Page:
Courtesy of Local Icon
A rendering of Little City from the front door
“I think I went underwater in November 2014," Jon Seelbinder says. "It felt like somebody was dunking my head in a pool."
He's talking about the feeling of the exponential growth of what is now Local Icon Hospitality
, the restaurant group that includes the Architect Bar
, Greenlight, relative newcomers Level Up
and Linus & Pepper's, and Virgil's Original Taqueria Taco Bar, which opens next week, and Little City, which launches next month.
“We went from the Architect Bar and the Greenlight, and then all of a sudden, we've got three buildings and six concepts— seven if you include catering,” Seelbinder says.
He's standing among the renovations of the space that will soon house Little City, a brewery, taproom, and market located on the ground floor of the West Building at the corner of North and Harrington streets in Raleigh's Glenwood South neighborhood.
“It's been a crazy year. One of the busiest, hardest years of my life," he continues. "We had so many irons in the fire. It was like we took a deck of cards and threw it on the ground, and now we're trying to get our piles back situated. But they're coming together and that's a really good feeling.”
Courtesy of Local Icon
A rendering of Little City's coffee bar
The newest piles include gourmet sandwich shop Linus & Pepper's (see the INDY's enthusiastic review
), which opened last fall in the space below Local Icon's bar and arcade Level Up on Salisbury Street. In the same spot will be Virgil's, a taco bar doing a “soft opening” this weekend and at various points during the coming week. “We'll unleash going into April,” Seelbinder confirms.
Next up after Virgil's is Little City, a concept sure to excite anyone familiar with big-city living. “It'll be a prepared foods market, like a city bodega,” Seelbinder says. Along with a variety of grab-and-go foods, which will range from deli meats to cheeses to take-and-make boxed meals with recipe cards, there will be an onsite kitchen, brewery, and taproom with more than fifty seats, plus more outside.
The taproom part will be up and running first. Seelbinder says they're pushing to open the doors in less than six weeks. Initially, the taproom may serve beers from other brewers. Little City has all of its brewing permits in place except for a key one from the feds, which could take as long as another half-year.
Stephen Monahan will serve as the head brewmaster. Monahan studied at the Siebel Institute of Technology; his job interview with Seelbinder was via Skype from Germany, where the World Brewing Academy is. He has worked at such spots as Unknown Brewing and says Little City will begin with “classic American styles.”
“All of my focus right now is on perfecting a great IPA recipe—one that will encompass the best parts of the style and also differentiate ourselves from everyone in town. We want to be different, and IPA is not the easiest style to be different in. A lot of the most successful ones are pretty similar," he says. "After that, I'm going to be working on a caramel amber and then a chocolate porter.
As a self-described “hop head,” he names Australian Galaxy
as his preferred hop but laments its cost. That means you shouldn't expect it in the everyday batches, but don't be surprised if he uses it in the occasional one-off brew. “As often as Jon can afford it,” Monahan offers with a laugh.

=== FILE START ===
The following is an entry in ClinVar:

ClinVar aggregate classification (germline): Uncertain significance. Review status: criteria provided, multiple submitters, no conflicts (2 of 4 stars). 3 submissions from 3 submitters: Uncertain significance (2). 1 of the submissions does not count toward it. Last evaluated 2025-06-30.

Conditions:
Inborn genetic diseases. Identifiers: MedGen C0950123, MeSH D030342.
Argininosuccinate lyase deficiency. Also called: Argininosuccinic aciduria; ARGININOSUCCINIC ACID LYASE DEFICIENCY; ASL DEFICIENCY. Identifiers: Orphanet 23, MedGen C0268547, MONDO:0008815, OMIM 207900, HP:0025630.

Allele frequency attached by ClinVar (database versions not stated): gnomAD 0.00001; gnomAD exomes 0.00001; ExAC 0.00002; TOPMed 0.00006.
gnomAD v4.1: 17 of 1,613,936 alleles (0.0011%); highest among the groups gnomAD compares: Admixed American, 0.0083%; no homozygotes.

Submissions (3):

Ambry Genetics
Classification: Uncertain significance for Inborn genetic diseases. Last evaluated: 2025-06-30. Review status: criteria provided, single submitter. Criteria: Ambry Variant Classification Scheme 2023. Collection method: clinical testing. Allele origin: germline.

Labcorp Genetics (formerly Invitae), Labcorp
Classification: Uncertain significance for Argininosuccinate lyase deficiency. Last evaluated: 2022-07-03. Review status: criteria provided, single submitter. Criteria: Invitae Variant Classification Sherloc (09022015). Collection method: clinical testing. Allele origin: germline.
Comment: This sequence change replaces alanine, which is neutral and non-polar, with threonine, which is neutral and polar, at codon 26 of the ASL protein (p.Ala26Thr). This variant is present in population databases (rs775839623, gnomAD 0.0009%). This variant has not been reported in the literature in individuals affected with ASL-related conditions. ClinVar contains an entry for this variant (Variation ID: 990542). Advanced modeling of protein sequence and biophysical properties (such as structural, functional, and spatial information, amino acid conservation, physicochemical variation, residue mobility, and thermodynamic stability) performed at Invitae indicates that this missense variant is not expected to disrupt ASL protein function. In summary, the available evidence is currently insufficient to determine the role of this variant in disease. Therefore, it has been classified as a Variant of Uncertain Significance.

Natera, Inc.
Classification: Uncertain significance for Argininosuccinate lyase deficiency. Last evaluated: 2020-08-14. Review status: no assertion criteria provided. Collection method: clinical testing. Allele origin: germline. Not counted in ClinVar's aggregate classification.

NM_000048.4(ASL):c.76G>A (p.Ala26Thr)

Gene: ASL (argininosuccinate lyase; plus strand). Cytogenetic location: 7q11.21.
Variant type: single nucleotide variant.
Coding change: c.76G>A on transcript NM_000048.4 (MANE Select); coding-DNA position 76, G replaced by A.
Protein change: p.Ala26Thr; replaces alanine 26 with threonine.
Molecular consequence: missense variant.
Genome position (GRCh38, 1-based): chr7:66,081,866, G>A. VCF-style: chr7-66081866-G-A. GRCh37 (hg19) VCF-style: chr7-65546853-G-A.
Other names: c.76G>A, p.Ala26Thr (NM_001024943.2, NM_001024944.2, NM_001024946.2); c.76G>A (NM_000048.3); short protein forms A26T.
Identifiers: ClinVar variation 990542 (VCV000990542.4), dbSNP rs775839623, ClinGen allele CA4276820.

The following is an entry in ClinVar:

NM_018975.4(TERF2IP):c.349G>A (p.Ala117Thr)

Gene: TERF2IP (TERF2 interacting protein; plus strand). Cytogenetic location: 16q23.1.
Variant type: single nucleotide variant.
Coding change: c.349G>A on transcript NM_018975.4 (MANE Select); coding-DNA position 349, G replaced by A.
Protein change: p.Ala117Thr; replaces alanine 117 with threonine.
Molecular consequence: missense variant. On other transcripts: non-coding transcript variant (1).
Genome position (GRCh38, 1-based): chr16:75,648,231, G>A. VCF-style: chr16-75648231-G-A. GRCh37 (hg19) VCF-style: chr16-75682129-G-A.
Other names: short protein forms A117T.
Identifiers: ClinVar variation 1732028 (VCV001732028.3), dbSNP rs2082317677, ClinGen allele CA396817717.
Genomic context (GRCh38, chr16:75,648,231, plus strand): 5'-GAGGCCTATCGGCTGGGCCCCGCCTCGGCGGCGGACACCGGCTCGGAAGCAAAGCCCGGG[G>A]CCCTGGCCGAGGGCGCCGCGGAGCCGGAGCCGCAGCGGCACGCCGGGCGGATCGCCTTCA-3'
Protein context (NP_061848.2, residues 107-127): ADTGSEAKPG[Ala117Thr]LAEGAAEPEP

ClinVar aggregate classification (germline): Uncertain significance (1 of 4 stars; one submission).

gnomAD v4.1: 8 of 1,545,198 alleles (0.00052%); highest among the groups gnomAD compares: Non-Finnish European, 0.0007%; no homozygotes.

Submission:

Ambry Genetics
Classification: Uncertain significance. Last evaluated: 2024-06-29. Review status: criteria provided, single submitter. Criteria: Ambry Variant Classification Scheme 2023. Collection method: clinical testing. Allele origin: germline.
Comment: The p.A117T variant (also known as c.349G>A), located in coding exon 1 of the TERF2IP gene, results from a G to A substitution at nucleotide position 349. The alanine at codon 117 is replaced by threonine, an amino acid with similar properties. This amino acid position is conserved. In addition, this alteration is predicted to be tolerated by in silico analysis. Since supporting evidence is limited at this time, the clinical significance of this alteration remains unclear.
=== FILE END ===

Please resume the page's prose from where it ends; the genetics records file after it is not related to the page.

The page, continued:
Seelbinder says that the taproom will look different than most of its neighbors.
"It's going to be very clean and crisp, with almost a nice market-type feel—white tile, clean wood, brass. A lot of taprooms feel like breweries, and we love that, but we're right here in this building where there's such a mixed crowd of male, female, older, younger," he says. "We want to make sure that when folks walk into this space they get a great feeling from it.”
If you're on your way home and in need of a quick dinner idea, you'll also probably get a great feeling at Little City. Or at least you will when the retail market portion of the project is up and running this summer. The original plan for Little City was for it to be a gourmet market. The brewery part was incorporated into the plan later in the process, so it's a tad ironic that the market will now open after the brewery and taproom. Once it does, expect Little City to become a neighborhood hub. The plans show areas mapped out for a deli case, meats, produce, cheese, a dairy case, and single-serve drinks. Some are located in the retail area, while others are in the open kitchen.
“What we're hoping to dig in with is the fact that there are residents here who have a need,” Seelbinder says. “There will be lots of take-and-bake lasagnas and prepared food. There will be a coffee counter. During the daytime, everything will be kind of grab-and-go. After five p.m., we'll reserve the seating for the brewery and food program."
Don't expect the food to bring back horrible memories of two 2 a.m. sandwiches wrapped in plastic and plucked from some gas station pseudo-deli, either. Overseeing the food at Little City will be Andrew Klamar, executive chef for Local Icon. Klamar worked for rock star chef Sean Brock and was chef at the Hermitage Hotel in Nashville before joining Local Icon last year. The plan for Little City's menu is to expand on the sandwiches found at Linus & Pepper's, plus bring in more salad options.
"Raleigh's growing. I've been here sixteen years, and I've seen it grow up around me. I just feel like it's our time to bring things that are unique and different enough. A taco bar doesn't exist downtown, so we're doing Virgil's. A gourmet sandwich shop downtown fits a niche, too, so we'll bring that," he says. "We're not breaking the mold. We're not reinventing anything. We're just doing it a little different."